This caught me a little by surprise. The RAMPS board does its thing, tucked away, as it is, in the bowels of my Delta printer. Since I’ve had this printer, it has always had an issue with being noisy. I thought it would be cool to move it to its own box located somewhere else, and add a bigger, quieter fan. So that’s what I did. I made a temporary box with a lid, hoping to make a better “Steam Punk” type box as a future project.
I fitted it all in, and the difference in the noise level, was evident, yipppeeee. Anyway, all was fine, then I started printing little things with the Delta, and I marvelled at the deathly silence that was now emanating from the ramps box. A contented smile crept across my handsome, chiselled features. Then I decided to print a plinth for some work I have planned in a month or two. To show off some prints I wanted to highlight. The plinth was about 200mm x 80mm and about 5mm thick. I started this print which was going to take about 2 hours.
It had been going about 15 minutes, and I noticed that the hot end had moved over about 2mm, so any subsequent layers were going to be slightly off from the rest. I stopped the print and shook my fist at God, and decided to give it another go. Restarted the job and within 10 minutes the same sort of thing happens. This time the hot end had dropped and was merrily ploughing into the lower layer. WTF, I thought.
I left it alone at this point, I had other things to do, and thought I’d look into it later.
Yesterday I decided to finally sort this annoyance out, once and for all. I printed off a calibration cube, as a test. It went wrong half way through. The hot end, shot over a little bit so that the cube was looking good till half way up. Then the cube was printing 10mm over to one side. I thought I would flash the board with my “safe” version of Marlin.
This is a version I have, that’s plain vanilla, does nothing special, like bed leveling, or anything like that, just gets the printer working. I like to have a control version, that I can load, in cases just like these. Once I had flashed this I tried again. Same issues, well this time the hot end dropped down two or three millimetres, and was then knocking the hell out of the cube. I cancelled the print and quickly checked the belts, and all the other joints that I thought may be slipping, or loose. Then it occurred to me that the timings of the faults were roughly after 10 minutes. Thinking cap on. I started going through what might be happening. I fired the Delta up again, printing the same cube and waited. By the way, since the last print, and my checking everything, plus some “thinking cap” time, about an hour and a half had passed.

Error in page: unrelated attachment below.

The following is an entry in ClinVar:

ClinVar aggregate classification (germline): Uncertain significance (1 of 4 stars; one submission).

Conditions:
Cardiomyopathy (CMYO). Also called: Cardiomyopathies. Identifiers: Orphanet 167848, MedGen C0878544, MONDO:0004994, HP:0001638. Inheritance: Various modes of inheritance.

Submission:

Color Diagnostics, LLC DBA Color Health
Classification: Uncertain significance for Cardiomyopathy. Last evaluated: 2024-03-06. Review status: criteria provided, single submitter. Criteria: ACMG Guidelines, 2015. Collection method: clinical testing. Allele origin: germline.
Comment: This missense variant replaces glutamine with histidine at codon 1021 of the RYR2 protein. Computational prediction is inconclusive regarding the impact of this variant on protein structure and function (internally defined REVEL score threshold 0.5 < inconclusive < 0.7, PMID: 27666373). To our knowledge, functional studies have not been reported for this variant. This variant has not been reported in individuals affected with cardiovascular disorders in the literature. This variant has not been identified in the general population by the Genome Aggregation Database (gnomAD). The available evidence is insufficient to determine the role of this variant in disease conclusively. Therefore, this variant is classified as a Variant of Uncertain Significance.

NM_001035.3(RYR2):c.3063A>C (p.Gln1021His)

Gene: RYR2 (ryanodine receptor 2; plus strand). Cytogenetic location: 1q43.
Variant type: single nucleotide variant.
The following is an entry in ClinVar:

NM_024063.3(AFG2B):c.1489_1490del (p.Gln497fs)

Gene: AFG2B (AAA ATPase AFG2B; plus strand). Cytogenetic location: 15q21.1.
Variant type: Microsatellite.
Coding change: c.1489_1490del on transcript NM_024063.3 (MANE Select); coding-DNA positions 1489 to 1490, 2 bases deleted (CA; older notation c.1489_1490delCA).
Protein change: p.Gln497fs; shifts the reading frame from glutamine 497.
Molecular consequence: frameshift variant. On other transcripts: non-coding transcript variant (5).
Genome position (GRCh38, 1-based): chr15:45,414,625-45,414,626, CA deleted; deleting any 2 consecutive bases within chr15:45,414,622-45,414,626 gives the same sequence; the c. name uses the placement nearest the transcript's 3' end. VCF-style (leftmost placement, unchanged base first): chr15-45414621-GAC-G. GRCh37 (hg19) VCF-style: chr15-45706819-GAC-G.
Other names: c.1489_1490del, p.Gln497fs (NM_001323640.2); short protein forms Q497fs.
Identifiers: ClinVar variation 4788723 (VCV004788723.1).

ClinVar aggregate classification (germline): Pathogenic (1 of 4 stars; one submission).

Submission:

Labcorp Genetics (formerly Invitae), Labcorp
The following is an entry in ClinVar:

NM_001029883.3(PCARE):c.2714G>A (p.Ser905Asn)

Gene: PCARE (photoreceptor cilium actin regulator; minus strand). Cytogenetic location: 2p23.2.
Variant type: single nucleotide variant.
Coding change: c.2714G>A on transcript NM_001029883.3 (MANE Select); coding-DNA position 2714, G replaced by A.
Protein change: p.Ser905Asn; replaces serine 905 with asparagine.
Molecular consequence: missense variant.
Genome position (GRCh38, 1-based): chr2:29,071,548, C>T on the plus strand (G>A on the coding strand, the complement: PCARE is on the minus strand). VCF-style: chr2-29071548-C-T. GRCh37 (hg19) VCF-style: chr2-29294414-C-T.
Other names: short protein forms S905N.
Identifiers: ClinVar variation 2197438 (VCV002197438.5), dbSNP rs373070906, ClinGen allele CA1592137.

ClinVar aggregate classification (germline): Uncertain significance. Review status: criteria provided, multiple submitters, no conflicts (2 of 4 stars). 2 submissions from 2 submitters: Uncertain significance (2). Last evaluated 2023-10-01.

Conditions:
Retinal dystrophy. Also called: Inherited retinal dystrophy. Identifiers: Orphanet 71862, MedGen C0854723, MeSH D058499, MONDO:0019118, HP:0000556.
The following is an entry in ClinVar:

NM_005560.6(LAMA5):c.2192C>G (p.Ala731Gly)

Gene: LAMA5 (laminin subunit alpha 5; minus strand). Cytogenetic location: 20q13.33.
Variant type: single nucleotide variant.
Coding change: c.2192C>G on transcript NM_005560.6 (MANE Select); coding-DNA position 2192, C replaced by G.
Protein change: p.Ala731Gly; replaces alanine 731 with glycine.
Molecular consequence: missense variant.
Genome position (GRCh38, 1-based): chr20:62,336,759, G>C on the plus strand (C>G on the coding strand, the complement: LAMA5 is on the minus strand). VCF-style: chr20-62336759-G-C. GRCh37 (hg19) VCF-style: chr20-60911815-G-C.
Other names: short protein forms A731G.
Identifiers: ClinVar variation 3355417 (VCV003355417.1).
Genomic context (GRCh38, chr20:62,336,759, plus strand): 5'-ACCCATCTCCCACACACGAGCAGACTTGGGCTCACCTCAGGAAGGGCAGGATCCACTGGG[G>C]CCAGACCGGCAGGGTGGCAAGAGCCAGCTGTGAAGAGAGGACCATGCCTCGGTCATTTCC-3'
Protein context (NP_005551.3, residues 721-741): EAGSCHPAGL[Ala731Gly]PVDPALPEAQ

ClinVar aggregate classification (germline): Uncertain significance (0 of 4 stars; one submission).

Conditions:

Sure enough, the print failed, the hot end just got plan crazy. Swinging, way off its path and doing all sorts of stuff. This time I decided to check my magnificent RAMPS box. I took the top off and suck my finger in different places. Not sure what I thought I would find. Then I put my finger on one of the heat sinks, located on the top of the stepper drivers. That made me take notice! It was very hot, and had I, had a small enough egg, I’m sure I could have cooked it. Obviously, the fan I incorporated into the top of the box wasn’t up to the job.
I went back into Tinkercad, and made some changes. I added the old fans from the first design back, into the side of the box. So, they were blowing directly across the stepper drivers. When I imported this new Mk2 box into Cura, it told me, it would take 11 hours to print. Not having the time for that now, I decided to hack the box, temporarily. Until I could get some time to do it properly. With the two fans blowing across the stepper drivers, I tried a new print. Success! Lot more noisy, but successful
Moral of this story? Don’t shake your fist at God. He doesn’t care, that you didn’t consider the air flow over the heat sinks. Heat sinks are there for a reason. If you have any, make sure you have the air flow to cool them.